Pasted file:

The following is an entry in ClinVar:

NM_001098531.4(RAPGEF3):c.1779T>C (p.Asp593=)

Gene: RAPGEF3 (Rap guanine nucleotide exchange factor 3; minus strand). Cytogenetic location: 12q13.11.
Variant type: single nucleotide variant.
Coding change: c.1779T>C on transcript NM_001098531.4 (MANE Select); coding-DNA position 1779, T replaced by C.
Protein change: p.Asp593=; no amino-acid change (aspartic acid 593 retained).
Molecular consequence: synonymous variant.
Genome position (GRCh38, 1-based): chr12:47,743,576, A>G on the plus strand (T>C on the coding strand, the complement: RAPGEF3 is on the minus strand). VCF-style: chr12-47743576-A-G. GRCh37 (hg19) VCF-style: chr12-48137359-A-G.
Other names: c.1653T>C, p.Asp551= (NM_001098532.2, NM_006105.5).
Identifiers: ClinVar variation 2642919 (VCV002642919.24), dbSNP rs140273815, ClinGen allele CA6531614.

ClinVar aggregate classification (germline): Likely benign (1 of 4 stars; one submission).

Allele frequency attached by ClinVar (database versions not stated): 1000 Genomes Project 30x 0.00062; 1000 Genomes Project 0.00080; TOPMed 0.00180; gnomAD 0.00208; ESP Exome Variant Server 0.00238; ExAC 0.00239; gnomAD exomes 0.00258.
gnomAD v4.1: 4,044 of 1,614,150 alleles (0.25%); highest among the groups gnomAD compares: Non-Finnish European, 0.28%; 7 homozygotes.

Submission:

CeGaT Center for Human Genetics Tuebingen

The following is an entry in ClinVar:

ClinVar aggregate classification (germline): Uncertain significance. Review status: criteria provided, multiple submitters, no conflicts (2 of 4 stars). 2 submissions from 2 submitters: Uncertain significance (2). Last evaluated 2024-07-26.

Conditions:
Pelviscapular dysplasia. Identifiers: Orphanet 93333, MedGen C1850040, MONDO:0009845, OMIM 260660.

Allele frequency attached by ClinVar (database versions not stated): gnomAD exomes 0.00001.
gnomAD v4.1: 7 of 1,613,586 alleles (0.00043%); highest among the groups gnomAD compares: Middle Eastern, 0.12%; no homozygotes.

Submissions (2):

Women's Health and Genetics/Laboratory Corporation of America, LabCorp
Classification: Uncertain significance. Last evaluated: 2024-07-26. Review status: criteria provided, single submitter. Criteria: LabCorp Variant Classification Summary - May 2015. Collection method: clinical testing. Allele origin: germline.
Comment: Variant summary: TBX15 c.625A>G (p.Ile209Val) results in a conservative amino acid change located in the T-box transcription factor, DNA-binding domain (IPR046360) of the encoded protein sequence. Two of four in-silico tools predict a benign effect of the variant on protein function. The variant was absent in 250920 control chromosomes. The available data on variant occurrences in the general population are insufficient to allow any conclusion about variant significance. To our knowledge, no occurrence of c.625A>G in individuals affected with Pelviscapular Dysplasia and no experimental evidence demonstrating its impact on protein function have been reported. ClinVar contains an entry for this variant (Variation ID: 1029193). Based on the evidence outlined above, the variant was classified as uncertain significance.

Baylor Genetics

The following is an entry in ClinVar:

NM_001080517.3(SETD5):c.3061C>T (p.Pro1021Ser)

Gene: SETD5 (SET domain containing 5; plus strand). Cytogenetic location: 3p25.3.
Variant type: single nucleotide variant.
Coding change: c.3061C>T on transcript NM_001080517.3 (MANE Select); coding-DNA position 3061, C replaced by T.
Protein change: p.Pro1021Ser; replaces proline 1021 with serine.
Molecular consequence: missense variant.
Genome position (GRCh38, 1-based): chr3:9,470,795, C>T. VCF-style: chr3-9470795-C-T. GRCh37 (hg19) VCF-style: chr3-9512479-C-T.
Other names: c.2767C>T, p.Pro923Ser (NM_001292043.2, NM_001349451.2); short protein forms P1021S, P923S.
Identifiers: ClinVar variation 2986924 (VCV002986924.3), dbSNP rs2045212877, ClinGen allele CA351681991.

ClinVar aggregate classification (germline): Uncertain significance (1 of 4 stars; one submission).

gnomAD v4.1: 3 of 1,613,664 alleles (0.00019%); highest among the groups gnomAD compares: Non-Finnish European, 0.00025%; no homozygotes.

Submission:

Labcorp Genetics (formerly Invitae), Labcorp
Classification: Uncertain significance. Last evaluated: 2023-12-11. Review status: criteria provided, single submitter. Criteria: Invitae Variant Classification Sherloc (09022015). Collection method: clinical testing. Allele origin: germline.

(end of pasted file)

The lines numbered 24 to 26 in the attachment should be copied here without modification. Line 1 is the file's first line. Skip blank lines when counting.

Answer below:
Classification: Uncertain significance. Last evaluated: 2024-07-26. Review status: criteria provided, single submitter. Criteria: LabCorp Variant Classification Summary - May 2015. Collection method: clinical testing. Allele origin: germline.
Comment: Variant summary: TBX15 c.625A>G (p.Ile209Val) results in a conservative amino acid change located in the T-box transcription factor, DNA-binding domain (IPR046360) of the encoded protein sequence. Two of four in-silico tools predict a benign effect of the variant on protein function. The variant was absent in 250920 control chromosomes. The available data on variant occurrences in the general population are insufficient to allow any conclusion about variant significance. To our knowledge, no occurrence of c.625A>G in individuals affected with Pelviscapular Dysplasia and no experimental evidence demonstrating its impact on protein function have been reported. ClinVar contains an entry for this variant (Variation ID: 1029193). Based on the evidence outlined above, the variant was classified as uncertain significance.

Baylor Genetics